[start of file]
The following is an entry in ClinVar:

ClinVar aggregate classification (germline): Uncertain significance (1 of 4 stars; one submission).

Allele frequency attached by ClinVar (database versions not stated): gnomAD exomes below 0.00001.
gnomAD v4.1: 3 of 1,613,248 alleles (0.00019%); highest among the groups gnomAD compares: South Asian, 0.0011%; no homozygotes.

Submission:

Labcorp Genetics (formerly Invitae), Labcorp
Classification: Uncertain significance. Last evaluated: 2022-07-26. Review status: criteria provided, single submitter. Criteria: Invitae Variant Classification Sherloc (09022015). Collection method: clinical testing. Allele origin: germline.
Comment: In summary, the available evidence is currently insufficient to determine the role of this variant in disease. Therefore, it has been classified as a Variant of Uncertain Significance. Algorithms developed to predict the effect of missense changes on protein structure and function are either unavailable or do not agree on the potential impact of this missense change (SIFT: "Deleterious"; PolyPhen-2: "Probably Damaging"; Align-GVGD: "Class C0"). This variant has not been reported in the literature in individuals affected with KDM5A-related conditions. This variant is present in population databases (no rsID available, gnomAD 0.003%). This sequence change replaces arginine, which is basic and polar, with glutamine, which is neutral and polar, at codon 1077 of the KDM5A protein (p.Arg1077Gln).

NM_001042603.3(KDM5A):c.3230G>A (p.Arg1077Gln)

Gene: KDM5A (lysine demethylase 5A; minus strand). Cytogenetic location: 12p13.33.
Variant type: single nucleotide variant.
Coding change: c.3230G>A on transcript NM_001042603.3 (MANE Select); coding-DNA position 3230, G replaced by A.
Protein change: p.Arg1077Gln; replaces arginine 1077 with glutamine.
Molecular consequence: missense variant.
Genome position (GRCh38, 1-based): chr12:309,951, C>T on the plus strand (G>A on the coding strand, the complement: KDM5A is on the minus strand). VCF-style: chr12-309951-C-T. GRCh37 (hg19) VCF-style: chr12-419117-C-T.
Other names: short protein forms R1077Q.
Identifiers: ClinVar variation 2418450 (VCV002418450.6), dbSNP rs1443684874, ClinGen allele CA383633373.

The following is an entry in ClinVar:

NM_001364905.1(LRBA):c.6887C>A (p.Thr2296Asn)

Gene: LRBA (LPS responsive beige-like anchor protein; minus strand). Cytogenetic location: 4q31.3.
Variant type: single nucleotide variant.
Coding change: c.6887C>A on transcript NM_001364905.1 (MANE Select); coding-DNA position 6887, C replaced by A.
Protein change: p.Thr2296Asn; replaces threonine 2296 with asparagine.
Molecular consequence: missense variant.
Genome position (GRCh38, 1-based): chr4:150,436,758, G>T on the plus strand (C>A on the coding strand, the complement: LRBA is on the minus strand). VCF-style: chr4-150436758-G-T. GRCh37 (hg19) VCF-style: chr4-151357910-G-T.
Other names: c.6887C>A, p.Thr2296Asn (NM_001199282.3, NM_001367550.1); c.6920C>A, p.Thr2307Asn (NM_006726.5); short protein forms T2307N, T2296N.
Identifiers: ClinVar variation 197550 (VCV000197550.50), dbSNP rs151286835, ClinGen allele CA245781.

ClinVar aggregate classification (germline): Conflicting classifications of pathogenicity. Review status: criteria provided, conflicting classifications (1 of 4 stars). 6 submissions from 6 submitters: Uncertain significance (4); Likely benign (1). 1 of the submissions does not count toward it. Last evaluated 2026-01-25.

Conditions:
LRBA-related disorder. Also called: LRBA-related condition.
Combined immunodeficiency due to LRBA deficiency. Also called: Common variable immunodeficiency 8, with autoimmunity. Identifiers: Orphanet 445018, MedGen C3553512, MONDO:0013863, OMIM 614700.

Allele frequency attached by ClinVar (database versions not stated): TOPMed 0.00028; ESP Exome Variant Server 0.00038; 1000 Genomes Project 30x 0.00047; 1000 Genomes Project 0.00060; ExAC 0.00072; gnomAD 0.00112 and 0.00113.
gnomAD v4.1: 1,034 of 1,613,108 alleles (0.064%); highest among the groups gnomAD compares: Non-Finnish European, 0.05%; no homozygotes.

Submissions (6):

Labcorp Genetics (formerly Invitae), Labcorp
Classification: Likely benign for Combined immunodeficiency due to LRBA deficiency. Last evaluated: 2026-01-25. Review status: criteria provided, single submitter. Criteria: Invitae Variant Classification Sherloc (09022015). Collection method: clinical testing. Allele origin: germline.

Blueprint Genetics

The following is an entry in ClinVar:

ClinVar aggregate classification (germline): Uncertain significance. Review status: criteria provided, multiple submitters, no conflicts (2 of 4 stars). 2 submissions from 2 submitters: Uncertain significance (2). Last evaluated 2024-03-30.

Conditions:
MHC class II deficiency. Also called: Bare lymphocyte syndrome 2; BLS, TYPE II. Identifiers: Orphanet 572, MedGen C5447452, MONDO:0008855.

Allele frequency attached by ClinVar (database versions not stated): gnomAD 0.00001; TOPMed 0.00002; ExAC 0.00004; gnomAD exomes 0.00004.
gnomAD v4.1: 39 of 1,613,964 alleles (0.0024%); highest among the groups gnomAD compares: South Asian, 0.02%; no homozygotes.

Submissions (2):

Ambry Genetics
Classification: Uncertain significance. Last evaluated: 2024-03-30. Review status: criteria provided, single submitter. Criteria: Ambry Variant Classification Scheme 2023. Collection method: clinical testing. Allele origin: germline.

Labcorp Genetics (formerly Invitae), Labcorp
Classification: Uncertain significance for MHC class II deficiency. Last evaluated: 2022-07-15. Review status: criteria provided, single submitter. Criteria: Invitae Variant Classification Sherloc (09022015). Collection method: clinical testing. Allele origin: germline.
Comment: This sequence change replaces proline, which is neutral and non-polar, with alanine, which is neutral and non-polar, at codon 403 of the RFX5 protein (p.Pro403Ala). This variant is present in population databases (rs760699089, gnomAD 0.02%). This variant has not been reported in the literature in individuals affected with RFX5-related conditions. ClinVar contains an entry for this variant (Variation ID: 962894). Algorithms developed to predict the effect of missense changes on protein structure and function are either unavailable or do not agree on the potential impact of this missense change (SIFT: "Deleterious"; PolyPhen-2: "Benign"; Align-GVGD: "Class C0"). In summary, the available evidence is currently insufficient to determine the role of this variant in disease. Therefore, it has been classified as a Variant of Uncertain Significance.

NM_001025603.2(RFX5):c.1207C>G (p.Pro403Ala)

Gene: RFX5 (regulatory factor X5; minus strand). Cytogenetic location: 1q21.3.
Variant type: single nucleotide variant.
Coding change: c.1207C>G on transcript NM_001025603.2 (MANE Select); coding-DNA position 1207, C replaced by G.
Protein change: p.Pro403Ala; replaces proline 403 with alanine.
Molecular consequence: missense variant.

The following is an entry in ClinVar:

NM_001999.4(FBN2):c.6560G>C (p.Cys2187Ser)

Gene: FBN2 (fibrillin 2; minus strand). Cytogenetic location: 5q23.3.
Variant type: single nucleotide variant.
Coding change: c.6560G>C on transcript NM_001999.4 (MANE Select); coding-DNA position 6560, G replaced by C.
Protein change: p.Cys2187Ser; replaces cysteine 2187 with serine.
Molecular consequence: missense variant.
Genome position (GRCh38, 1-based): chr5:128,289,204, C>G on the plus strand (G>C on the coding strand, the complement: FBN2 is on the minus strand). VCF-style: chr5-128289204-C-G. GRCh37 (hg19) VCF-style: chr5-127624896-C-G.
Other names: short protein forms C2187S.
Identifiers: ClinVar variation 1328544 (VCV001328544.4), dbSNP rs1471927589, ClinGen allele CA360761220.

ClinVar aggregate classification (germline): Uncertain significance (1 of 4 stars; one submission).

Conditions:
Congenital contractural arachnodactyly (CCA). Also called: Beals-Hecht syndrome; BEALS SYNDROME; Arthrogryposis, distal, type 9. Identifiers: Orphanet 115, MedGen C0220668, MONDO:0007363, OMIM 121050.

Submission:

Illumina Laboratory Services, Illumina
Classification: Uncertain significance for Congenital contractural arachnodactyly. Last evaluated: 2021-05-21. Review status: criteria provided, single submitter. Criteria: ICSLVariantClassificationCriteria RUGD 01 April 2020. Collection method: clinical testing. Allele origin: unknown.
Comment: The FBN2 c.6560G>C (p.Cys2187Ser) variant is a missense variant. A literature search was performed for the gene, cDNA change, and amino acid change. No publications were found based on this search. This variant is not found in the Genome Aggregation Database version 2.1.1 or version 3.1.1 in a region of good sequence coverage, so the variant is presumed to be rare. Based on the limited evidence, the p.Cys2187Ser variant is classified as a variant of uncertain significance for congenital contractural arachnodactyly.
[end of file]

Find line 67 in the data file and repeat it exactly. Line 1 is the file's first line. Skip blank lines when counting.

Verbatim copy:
Conditions: